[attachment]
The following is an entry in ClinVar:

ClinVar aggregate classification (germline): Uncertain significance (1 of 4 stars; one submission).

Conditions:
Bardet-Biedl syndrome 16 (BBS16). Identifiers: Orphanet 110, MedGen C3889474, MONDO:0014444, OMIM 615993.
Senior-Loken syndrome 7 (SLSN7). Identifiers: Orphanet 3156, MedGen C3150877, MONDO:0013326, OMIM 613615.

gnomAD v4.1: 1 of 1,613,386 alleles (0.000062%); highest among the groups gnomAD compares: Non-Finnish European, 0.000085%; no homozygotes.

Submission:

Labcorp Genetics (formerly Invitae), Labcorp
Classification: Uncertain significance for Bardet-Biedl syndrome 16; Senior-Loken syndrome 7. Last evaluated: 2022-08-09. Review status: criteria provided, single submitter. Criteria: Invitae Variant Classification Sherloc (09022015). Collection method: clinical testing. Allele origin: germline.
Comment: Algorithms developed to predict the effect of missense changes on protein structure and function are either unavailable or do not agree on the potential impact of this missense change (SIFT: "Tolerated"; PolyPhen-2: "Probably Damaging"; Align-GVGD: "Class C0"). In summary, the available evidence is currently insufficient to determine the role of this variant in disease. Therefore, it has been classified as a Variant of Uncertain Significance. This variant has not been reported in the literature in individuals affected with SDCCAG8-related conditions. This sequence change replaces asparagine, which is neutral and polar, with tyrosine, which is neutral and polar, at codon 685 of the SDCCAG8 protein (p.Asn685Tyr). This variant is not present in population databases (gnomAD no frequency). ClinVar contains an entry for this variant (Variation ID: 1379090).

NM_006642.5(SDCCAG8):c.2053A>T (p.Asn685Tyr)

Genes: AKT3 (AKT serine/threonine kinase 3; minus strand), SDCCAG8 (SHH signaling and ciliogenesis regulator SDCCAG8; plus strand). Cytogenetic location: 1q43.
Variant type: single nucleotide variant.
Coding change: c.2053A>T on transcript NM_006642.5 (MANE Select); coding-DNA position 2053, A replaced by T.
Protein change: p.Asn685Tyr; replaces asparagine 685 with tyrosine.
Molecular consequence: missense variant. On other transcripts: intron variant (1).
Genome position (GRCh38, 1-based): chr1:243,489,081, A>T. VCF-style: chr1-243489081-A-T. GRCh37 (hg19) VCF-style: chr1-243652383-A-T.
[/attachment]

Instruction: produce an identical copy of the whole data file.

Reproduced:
The following is an entry in ClinVar:

ClinVar aggregate classification (germline): Uncertain significance (1 of 4 stars; one submission).

Conditions:
Bardet-Biedl syndrome 16 (BBS16). Identifiers: Orphanet 110, MedGen C3889474, MONDO:0014444, OMIM 615993.
Senior-Loken syndrome 7 (SLSN7). Identifiers: Orphanet 3156, MedGen C3150877, MONDO:0013326, OMIM 613615.

gnomAD v4.1: 1 of 1,613,386 alleles (0.000062%); highest among the groups gnomAD compares: Non-Finnish European, 0.000085%; no homozygotes.

Submission:

Labcorp Genetics (formerly Invitae), Labcorp
Classification: Uncertain significance for Bardet-Biedl syndrome 16; Senior-Loken syndrome 7. Last evaluated: 2022-08-09. Review status: criteria provided, single submitter. Criteria: Invitae Variant Classification Sherloc (09022015). Collection method: clinical testing. Allele origin: germline.
Comment: Algorithms developed to predict the effect of missense changes on protein structure and function are either unavailable or do not agree on the potential impact of this missense change (SIFT: "Tolerated"; PolyPhen-2: "Probably Damaging"; Align-GVGD: "Class C0"). In summary, the available evidence is currently insufficient to determine the role of this variant in disease. Therefore, it has been classified as a Variant of Uncertain Significance. This variant has not been reported in the literature in individuals affected with SDCCAG8-related conditions. This sequence change replaces asparagine, which is neutral and polar, with tyrosine, which is neutral and polar, at codon 685 of the SDCCAG8 protein (p.Asn685Tyr). This variant is not present in population databases (gnomAD no frequency). ClinVar contains an entry for this variant (Variation ID: 1379090).

NM_006642.5(SDCCAG8):c.2053A>T (p.Asn685Tyr)

Genes: AKT3 (AKT serine/threonine kinase 3; minus strand), SDCCAG8 (SHH signaling and ciliogenesis regulator SDCCAG8; plus strand). Cytogenetic location: 1q43.
Variant type: single nucleotide variant.
Coding change: c.2053A>T on transcript NM_006642.5 (MANE Select); coding-DNA position 2053, A replaced by T.
Protein change: p.Asn685Tyr; replaces asparagine 685 with tyrosine.
Molecular consequence: missense variant. On other transcripts: intron variant (1).
Genome position (GRCh38, 1-based): chr1:243,489,081, A>T. VCF-style: chr1-243489081-A-T. GRCh37 (hg19) VCF-style: chr1-243652383-A-T.